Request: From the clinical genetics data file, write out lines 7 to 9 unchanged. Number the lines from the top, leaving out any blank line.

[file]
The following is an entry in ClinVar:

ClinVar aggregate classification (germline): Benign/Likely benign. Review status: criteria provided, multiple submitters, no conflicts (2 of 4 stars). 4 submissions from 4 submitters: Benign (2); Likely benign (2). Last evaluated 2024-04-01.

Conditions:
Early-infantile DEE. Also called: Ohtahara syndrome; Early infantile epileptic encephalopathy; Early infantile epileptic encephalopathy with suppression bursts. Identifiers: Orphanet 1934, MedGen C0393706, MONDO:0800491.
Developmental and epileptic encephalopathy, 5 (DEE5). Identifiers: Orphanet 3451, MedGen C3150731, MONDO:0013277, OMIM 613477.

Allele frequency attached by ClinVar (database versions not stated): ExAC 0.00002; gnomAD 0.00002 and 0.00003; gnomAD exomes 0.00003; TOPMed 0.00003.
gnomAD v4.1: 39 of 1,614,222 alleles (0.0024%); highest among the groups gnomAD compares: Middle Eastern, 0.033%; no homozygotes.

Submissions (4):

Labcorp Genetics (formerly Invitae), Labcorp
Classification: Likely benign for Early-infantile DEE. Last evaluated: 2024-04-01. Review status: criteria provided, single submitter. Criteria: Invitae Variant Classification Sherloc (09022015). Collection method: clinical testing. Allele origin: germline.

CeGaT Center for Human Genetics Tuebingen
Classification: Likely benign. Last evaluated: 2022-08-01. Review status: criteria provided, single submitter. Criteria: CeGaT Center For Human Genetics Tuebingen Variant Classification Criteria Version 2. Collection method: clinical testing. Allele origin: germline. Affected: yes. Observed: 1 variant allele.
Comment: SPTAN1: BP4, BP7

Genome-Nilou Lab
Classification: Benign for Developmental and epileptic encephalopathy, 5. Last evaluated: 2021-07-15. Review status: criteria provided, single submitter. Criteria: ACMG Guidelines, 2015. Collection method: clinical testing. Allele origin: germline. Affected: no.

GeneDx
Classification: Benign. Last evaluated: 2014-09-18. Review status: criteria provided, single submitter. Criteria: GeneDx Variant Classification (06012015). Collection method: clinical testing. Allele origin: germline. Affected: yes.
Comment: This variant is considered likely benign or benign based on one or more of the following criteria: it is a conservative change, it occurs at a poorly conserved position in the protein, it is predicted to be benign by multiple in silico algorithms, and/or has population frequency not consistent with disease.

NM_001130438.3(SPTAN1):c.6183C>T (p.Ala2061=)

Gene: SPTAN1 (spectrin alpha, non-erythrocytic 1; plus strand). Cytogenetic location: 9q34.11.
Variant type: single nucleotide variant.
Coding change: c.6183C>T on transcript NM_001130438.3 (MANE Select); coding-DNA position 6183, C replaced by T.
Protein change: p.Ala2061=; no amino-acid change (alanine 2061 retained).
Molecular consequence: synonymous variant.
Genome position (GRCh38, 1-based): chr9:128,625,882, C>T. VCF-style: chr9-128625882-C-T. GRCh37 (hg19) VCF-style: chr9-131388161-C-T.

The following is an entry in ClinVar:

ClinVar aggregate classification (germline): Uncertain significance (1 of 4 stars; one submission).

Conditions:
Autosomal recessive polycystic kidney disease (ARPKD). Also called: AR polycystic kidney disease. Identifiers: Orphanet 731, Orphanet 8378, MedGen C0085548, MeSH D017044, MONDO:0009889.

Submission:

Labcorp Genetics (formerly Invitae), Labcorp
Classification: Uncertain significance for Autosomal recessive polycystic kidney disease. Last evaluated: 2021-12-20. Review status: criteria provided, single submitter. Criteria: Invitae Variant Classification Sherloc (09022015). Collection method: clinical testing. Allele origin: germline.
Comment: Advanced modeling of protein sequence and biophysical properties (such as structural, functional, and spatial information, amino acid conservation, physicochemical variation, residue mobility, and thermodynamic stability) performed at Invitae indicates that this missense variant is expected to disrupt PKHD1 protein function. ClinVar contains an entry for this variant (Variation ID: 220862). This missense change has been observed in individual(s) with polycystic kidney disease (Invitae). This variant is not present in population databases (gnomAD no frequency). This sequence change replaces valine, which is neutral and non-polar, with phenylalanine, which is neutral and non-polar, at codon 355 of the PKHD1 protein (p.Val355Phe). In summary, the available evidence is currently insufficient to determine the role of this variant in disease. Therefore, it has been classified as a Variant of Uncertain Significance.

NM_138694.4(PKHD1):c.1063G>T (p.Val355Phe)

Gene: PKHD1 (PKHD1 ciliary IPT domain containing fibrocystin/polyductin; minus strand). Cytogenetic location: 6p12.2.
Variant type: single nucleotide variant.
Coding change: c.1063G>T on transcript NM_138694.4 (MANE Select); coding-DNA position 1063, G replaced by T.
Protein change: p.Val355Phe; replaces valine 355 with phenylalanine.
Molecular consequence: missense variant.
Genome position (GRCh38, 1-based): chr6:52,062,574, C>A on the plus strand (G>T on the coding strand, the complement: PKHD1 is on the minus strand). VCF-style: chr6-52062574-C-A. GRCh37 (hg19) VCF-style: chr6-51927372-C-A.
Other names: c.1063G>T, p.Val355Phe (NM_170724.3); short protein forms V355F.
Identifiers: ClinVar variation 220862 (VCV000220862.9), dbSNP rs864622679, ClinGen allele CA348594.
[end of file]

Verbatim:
gnomAD v4.1: 39 of 1,614,222 alleles (0.0024%); highest among the groups gnomAD compares: Middle Eastern, 0.033%; no homozygotes.

Submissions (4):

Labcorp Genetics (formerly Invitae), Labcorp